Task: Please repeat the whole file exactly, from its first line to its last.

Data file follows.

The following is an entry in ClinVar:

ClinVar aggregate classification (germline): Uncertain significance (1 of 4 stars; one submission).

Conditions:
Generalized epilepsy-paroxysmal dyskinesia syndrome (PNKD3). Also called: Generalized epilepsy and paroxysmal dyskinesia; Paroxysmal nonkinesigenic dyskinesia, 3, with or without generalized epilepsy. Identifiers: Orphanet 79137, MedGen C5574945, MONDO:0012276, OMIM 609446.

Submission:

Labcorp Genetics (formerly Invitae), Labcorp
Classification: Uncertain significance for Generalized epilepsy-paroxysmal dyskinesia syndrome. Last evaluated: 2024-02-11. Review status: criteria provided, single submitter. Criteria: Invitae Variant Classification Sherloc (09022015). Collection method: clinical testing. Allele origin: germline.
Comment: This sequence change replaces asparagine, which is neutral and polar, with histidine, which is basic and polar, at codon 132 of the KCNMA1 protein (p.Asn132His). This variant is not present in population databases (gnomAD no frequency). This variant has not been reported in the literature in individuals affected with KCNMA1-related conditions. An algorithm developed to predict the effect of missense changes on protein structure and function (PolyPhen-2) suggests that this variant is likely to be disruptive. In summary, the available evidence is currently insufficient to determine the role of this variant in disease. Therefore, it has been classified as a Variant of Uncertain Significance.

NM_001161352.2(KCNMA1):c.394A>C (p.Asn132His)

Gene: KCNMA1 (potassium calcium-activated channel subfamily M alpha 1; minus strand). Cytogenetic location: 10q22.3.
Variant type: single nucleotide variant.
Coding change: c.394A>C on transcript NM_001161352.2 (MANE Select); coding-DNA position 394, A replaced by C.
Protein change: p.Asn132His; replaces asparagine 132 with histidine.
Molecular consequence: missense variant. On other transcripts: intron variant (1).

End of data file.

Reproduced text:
The following is an entry in ClinVar:

ClinVar aggregate classification (germline): Uncertain significance (1 of 4 stars; one submission).

Conditions:
Generalized epilepsy-paroxysmal dyskinesia syndrome (PNKD3). Also called: Generalized epilepsy and paroxysmal dyskinesia; Paroxysmal nonkinesigenic dyskinesia, 3, with or without generalized epilepsy. Identifiers: Orphanet 79137, MedGen C5574945, MONDO:0012276, OMIM 609446.

Submission:

Labcorp Genetics (formerly Invitae), Labcorp
Classification: Uncertain significance for Generalized epilepsy-paroxysmal dyskinesia syndrome. Last evaluated: 2024-02-11. Review status: criteria provided, single submitter. Criteria: Invitae Variant Classification Sherloc (09022015). Collection method: clinical testing. Allele origin: germline.
Comment: This sequence change replaces asparagine, which is neutral and polar, with histidine, which is basic and polar, at codon 132 of the KCNMA1 protein (p.Asn132His). This variant is not present in population databases (gnomAD no frequency). This variant has not been reported in the literature in individuals affected with KCNMA1-related conditions. An algorithm developed to predict the effect of missense changes on protein structure and function (PolyPhen-2) suggests that this variant is likely to be disruptive. In summary, the available evidence is currently insufficient to determine the role of this variant in disease. Therefore, it has been classified as a Variant of Uncertain Significance.

NM_001161352.2(KCNMA1):c.394A>C (p.Asn132His)

Gene: KCNMA1 (potassium calcium-activated channel subfamily M alpha 1; minus strand). Cytogenetic location: 10q22.3.
Variant type: single nucleotide variant.
Coding change: c.394A>C on transcript NM_001161352.2 (MANE Select); coding-DNA position 394, A replaced by C.
Protein change: p.Asn132His; replaces asparagine 132 with histidine.
Molecular consequence: missense variant. On other transcripts: intron variant (1).